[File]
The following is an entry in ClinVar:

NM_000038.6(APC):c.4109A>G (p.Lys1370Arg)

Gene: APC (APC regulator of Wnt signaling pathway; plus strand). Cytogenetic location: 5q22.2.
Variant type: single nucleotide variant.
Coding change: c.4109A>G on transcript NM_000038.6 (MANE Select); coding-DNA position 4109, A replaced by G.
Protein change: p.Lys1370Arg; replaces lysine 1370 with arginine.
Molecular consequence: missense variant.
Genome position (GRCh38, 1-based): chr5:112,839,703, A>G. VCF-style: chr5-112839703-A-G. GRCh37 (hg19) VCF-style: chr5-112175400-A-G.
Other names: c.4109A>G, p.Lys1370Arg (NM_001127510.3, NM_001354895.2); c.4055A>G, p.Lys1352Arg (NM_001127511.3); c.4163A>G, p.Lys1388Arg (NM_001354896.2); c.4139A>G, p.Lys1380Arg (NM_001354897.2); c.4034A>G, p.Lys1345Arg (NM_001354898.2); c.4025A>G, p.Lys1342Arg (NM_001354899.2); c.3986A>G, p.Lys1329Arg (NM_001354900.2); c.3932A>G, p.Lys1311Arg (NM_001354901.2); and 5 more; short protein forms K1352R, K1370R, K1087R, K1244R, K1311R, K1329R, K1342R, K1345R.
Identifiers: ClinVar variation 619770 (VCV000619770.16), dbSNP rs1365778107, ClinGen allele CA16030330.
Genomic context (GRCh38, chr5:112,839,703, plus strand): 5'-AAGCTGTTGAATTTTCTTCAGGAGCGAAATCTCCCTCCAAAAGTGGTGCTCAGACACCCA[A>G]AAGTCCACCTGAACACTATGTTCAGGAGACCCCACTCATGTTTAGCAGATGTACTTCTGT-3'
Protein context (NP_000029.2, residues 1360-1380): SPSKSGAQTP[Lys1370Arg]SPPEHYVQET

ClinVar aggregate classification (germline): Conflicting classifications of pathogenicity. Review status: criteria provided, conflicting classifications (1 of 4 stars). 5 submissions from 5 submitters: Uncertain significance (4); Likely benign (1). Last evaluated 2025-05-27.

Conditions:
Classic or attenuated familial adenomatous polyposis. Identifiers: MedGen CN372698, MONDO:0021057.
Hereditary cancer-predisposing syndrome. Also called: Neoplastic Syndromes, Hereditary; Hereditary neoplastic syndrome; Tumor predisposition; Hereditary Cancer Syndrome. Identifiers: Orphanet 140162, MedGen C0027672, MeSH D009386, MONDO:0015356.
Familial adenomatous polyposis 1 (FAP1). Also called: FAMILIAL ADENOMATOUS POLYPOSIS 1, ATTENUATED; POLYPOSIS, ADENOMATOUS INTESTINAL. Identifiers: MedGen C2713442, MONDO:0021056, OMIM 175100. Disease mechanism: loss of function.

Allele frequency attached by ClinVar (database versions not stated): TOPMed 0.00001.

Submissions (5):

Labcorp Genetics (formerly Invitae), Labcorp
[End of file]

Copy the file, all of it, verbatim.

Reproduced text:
The following is an entry in ClinVar:

NM_000038.6(APC):c.4109A>G (p.Lys1370Arg)

Gene: APC (APC regulator of Wnt signaling pathway; plus strand). Cytogenetic location: 5q22.2.
Variant type: single nucleotide variant.
Coding change: c.4109A>G on transcript NM_000038.6 (MANE Select); coding-DNA position 4109, A replaced by G.
Protein change: p.Lys1370Arg; replaces lysine 1370 with arginine.
Molecular consequence: missense variant.
Genome position (GRCh38, 1-based): chr5:112,839,703, A>G. VCF-style: chr5-112839703-A-G. GRCh37 (hg19) VCF-style: chr5-112175400-A-G.
Other names: c.4109A>G, p.Lys1370Arg (NM_001127510.3, NM_001354895.2); c.4055A>G, p.Lys1352Arg (NM_001127511.3); c.4163A>G, p.Lys1388Arg (NM_001354896.2); c.4139A>G, p.Lys1380Arg (NM_001354897.2); c.4034A>G, p.Lys1345Arg (NM_001354898.2); c.4025A>G, p.Lys1342Arg (NM_001354899.2); c.3986A>G, p.Lys1329Arg (NM_001354900.2); c.3932A>G, p.Lys1311Arg (NM_001354901.2); and 5 more; short protein forms K1352R, K1370R, K1087R, K1244R, K1311R, K1329R, K1342R, K1345R.
Identifiers: ClinVar variation 619770 (VCV000619770.16), dbSNP rs1365778107, ClinGen allele CA16030330.
Genomic context (GRCh38, chr5:112,839,703, plus strand): 5'-AAGCTGTTGAATTTTCTTCAGGAGCGAAATCTCCCTCCAAAAGTGGTGCTCAGACACCCA[A>G]AAGTCCACCTGAACACTATGTTCAGGAGACCCCACTCATGTTTAGCAGATGTACTTCTGT-3'
Protein context (NP_000029.2, residues 1360-1380): SPSKSGAQTP[Lys1370Arg]SPPEHYVQET

ClinVar aggregate classification (germline): Conflicting classifications of pathogenicity. Review status: criteria provided, conflicting classifications (1 of 4 stars). 5 submissions from 5 submitters: Uncertain significance (4); Likely benign (1). Last evaluated 2025-05-27.

Conditions:
Classic or attenuated familial adenomatous polyposis. Identifiers: MedGen CN372698, MONDO:0021057.
Hereditary cancer-predisposing syndrome. Also called: Neoplastic Syndromes, Hereditary; Hereditary neoplastic syndrome; Tumor predisposition; Hereditary Cancer Syndrome. Identifiers: Orphanet 140162, MedGen C0027672, MeSH D009386, MONDO:0015356.
Familial adenomatous polyposis 1 (FAP1). Also called: FAMILIAL ADENOMATOUS POLYPOSIS 1, ATTENUATED; POLYPOSIS, ADENOMATOUS INTESTINAL. Identifiers: MedGen C2713442, MONDO:0021056, OMIM 175100. Disease mechanism: loss of function.

Allele frequency attached by ClinVar (database versions not stated): TOPMed 0.00001.

Submissions (5):

Labcorp Genetics (formerly Invitae), Labcorp